View Full Version : [Award Winner] Photoshop: Using the Clone Stamp tool for better Brush work

10-03-2009, 11:45 AM
As anyone who has made brushes in Photoshop has doubtless learned, you cannot make a two-toned brush. That is, if you make a tree brush and try to overlap two strokes with it, the tree beneath will show through the one on top. The reason for this is that Photoshop's brushes are a greyscale image where black pixels are completely opaque, white pixels are transparent, and grey pixels are translucent. This allows you to paint with the brush in any color you want, but it prevents you from using it to make nice isometric mountains and forests:


Obviously, that brush is just a hack job I made for the purposes of this tut, so don't complain about its lack of quality. Anyway, when you use a brush in the way Photoshop intends, you get results like those on the left. I intend to show you how to make the same brush give you what appears on the right.

The first thing to do is to create or load your brushes. If you're only going to use them for a single map, it isn't really necessary to save the image as a brush, but it is handy if you want to do more than one map in a certain style. I won't cover that, since there are loads of brush-making tuts out there already.

The next thing is to create a palette area in your document from which you can sample the brushes. You can do this in a separate document, but it's easier if you do it in the same doc you're working in. Go to Image > Canvas Size... (Alt + Ctrl + C). Set your Anchor Point to one of the sides of your existing canvas. This will cause the new area to appear on the opposite side of the one you clicked.

You want to expand the width (or height, if you set your Anchor Point on the top or bottom) enough to hold the brushes you plan to use.

Now you should have a transparent section to one side of your canvas. Make a new layer to hold your palette, and drop a single stroke of your bush in that area, like so:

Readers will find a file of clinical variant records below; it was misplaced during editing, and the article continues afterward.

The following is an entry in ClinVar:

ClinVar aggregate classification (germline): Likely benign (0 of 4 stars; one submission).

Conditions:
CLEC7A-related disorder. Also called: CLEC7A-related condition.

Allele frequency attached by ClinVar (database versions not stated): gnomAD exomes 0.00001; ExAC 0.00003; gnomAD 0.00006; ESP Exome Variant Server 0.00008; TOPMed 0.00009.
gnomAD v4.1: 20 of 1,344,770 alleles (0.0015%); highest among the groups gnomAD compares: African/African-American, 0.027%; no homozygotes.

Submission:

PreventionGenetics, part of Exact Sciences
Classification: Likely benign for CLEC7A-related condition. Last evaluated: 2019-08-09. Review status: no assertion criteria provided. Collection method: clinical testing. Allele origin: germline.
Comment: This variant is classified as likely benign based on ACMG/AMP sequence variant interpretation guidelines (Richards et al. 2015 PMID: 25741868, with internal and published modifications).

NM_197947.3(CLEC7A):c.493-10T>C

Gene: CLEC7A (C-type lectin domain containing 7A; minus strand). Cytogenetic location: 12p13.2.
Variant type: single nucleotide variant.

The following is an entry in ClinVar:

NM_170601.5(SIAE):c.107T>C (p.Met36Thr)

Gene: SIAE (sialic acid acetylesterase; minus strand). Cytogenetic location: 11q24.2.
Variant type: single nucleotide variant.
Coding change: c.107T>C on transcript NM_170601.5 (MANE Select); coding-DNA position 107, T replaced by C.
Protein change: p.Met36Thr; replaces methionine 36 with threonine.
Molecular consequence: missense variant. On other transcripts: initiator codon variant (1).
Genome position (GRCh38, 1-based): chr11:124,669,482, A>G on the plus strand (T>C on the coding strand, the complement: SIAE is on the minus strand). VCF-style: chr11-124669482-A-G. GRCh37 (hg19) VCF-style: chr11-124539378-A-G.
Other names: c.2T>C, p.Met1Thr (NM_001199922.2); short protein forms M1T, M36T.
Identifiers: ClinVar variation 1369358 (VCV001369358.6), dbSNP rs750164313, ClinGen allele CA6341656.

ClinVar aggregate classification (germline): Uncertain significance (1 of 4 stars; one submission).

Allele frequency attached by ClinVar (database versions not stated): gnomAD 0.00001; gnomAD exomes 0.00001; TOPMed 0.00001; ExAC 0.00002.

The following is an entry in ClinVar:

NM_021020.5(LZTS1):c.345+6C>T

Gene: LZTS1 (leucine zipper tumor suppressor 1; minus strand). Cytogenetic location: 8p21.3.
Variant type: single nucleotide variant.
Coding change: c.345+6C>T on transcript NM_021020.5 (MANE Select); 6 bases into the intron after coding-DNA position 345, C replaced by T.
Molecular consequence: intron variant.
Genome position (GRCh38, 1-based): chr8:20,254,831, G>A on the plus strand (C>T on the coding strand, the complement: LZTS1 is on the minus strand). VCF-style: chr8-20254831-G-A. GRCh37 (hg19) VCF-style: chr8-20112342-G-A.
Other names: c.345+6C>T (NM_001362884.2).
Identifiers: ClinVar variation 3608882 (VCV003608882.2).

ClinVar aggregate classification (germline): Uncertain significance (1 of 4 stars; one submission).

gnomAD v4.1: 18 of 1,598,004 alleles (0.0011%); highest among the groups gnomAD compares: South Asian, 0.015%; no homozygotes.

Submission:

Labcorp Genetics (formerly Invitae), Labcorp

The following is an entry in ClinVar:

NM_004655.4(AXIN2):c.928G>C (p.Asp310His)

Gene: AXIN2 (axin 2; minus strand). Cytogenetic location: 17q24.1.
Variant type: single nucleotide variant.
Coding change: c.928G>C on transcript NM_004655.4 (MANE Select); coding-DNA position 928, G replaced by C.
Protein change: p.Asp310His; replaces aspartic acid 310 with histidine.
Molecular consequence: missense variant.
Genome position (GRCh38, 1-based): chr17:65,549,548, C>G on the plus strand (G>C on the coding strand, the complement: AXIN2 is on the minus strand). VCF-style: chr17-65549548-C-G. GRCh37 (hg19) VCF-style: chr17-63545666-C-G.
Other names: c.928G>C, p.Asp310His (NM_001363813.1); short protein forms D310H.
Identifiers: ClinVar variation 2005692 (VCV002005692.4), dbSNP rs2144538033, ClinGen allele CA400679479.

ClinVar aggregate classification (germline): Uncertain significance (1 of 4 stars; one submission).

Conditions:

You'll notice that the tranparency checkerboard grid is showing through the mountain. If you move the layer over your existing map, you'll see the map's colors and lines showing through it. This tells you that if you just layer the brush over itself, the copies underneath will show through. So the next step is to paint white behind the brush as a mask. Make a new layer and put it beneath the palette layer, then just paint in white where you want the brush to act as a mask.

Here I've moved my sample over onto the map to illustrate how the background no longer shows through:

Now, grab the Clone Stamp Tool (S), make sure that the "Sample" box shows "All layers," and the "Aligned" box is unchecked.

"Current layer" only takes the sampled pixels from the layer you're currently working on, which would force you to constantly change back to your palette layer to pick a new brush. "Current and below" samples from the layer you are working on and all the layers beneath it, which will work if you place your palette beneath your working layers.

"Aligned" causes the sample point to remain in the same place relative to the cursor after your first click, which is handy for making textures but not useful for what we're doing. Turning it off ensures that your sample point stays put.

10-03-2009, 11:53 AM
Change the size of the clone stamp so that it contains only your mountain ( [ and ] ) and make sure the Hardness is set to 100% (right-click and move the Hardness slider).

Alt-click in the center of your mountain. Since you're set to sample all layers, you'll get the black and grey of your normal brush, the white underlayer, and transparency around it.

Create a new layer to hold your mountains and change its blend mode to multiply. This will allow the background to show through, but the white will still mask out the mountains beneath!

For best results, you'll want to make several different variations of your mountains, but since they're all stored in that palette area to the side of your document, when you want to change to a different mountain, all you need to do is to alt-click the mountain you want to use, then stamp away.

The clone stamp can also be used to take bits from one image and stamp them into another, so if you want to keep all of your isometric mountains and trees in a single document that you use for every map you make, you can just keep that image open to one side and sample from it instead, saving you the time of prepping the palette inside your working doc.

edit: Remember to work from top to bottom when using isometric stamps. This will ensure that they layer properly.

10-03-2009, 12:57 PM
Ever since you mentioned Clone stamp I've been trying to get it to work right with no success. I'm very glad that you made this tut to explain it all. Nice job.

11-26-2009, 11:20 PM
Thank you so much for this! This was much needed information!

11-27-2009, 04:46 PM
You know, I never thought to try something like that. Great idea, Midgardsomr! Duly repped.


11-27-2009, 07:32 PM
I'm glad it helped!

12-07-2009, 07:29 PM